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Utah Likely Headed to the Pac-10

With no plans for a Pac-16 super-conference in the immediate future, it appears as if Larry Scott is content with adding Utah to the league as a way to expand to 12 teams and create two separate divisions of six with the likelihood of a conference championship game anticipated to bring an added $10 million annually in revenue. Earlier this morning, The Oregonian noted that some sources are suggesting that the Utes could be joining the Pac-10 in the coming weeks, and in fact, have already received an invitation:

The first report suggesting Utah could be Pacific-10 Conference bound, as expected, came this morning.

UteZone, the Rivals site that covers the University of Utah, reports: Sources ... indicate that Utah informed the Mountain West Conference Monday of its intentions to leave the conference.

Contacted this morning by The Oregonian, the spokesperson for the Mountain West had "no knowledge" of such a move.

Mountain West Commissioner Craig Thompson told the Associated Press today that when he last spoke to Utah athletic director Chris Hill on Monday the Utes had not heard from the Pac-10.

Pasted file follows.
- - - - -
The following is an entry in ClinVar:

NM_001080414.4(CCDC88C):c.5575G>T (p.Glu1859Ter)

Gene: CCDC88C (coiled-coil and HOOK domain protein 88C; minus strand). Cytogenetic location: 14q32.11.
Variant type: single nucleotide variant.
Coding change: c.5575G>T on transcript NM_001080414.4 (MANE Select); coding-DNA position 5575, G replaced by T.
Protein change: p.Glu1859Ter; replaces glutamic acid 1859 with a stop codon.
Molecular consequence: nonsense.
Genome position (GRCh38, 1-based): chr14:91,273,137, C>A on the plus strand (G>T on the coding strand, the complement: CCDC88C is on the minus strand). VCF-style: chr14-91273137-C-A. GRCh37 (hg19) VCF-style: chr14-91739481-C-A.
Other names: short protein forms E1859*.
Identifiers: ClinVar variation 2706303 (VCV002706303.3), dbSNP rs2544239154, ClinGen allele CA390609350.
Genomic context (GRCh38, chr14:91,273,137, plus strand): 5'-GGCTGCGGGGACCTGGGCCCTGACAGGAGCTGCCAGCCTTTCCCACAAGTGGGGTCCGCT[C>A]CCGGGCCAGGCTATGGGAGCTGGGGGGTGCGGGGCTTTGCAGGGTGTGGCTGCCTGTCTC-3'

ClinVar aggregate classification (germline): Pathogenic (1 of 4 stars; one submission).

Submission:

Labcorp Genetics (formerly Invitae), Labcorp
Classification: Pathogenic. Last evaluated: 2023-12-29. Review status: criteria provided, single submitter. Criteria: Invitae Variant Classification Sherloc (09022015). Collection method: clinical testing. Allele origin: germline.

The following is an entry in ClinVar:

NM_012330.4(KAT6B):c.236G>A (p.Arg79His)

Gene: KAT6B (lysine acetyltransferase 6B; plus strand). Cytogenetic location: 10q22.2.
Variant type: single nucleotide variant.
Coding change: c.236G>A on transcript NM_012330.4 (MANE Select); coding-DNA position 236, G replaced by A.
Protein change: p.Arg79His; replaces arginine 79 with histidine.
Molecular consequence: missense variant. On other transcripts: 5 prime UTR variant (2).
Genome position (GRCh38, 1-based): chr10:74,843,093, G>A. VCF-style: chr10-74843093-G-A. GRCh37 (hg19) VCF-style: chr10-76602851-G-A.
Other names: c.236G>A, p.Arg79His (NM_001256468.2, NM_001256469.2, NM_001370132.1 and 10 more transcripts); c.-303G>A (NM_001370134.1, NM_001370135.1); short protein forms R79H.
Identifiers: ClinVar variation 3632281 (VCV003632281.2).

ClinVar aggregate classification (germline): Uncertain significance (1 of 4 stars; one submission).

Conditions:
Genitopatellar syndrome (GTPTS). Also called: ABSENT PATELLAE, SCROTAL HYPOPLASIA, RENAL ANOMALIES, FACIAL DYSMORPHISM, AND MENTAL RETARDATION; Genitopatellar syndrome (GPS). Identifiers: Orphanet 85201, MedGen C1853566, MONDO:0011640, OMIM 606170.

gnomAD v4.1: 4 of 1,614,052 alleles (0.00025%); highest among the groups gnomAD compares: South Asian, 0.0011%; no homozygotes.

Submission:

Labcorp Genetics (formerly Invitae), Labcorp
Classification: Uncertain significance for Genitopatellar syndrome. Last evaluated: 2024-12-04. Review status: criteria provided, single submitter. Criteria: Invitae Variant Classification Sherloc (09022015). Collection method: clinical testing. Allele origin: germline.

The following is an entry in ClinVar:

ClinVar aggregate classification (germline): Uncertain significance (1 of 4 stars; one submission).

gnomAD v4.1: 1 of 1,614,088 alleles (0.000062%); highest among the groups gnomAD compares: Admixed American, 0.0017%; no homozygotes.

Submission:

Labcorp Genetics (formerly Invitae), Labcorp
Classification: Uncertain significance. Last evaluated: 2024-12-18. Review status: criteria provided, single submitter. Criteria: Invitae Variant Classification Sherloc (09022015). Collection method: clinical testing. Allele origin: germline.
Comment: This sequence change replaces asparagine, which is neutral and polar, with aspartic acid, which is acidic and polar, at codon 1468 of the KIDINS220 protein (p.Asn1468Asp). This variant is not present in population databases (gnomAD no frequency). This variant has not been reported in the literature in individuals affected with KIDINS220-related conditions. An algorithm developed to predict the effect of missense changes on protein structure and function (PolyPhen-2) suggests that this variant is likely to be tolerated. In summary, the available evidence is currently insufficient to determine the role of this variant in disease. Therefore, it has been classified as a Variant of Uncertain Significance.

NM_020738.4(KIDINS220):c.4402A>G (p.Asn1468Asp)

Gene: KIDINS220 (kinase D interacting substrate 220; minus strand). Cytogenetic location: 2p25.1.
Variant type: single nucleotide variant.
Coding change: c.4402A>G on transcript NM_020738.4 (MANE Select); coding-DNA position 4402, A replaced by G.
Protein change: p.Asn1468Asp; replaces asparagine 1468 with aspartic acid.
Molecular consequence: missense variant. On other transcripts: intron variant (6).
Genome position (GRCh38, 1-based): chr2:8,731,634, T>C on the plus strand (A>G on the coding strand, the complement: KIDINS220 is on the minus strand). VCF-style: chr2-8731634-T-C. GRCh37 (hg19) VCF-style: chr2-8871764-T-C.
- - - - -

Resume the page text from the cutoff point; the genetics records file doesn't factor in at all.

Also today, the Salt Lake Tribune sets the table for the Utes move, describing Utah as "the strongest available candidate."

Of course, adding Colorado and Utah certainly pales in comparison to adding the likes of Oklahoma and Texas. The academic prestige isn't the same. The tradition and the on the field success certainly lean toward the two Big XII south schools as well.

But at the end of the day, this has to be considered an upgrade over the previous ten team, round robin format. Featuring twelve teams increases the competition and revenue for all teams and helps to improve the perception of the conference nationwide. In a sport that is largely subjective and relies upon the opinions of voters, public perception of a conference can not be overvalued. For years, the Pac-10 has taken a potshots regarding its "inferior competition" from east coast columnists and SEC homers.

Expansion helps to bring in more quality schools, and based on the success both Colorado and Utah have enjoyed this decade (CU won the Big XII in 2001 and Utah posted undefeated seasons in 2004 and 2008), you have to think that the Pac-10 is headed in the right direction. At the very least, I don't see how the addition of these schools would hurt the tradition of the league or be a financial disaster.

Keep fighting on Mr. Scott!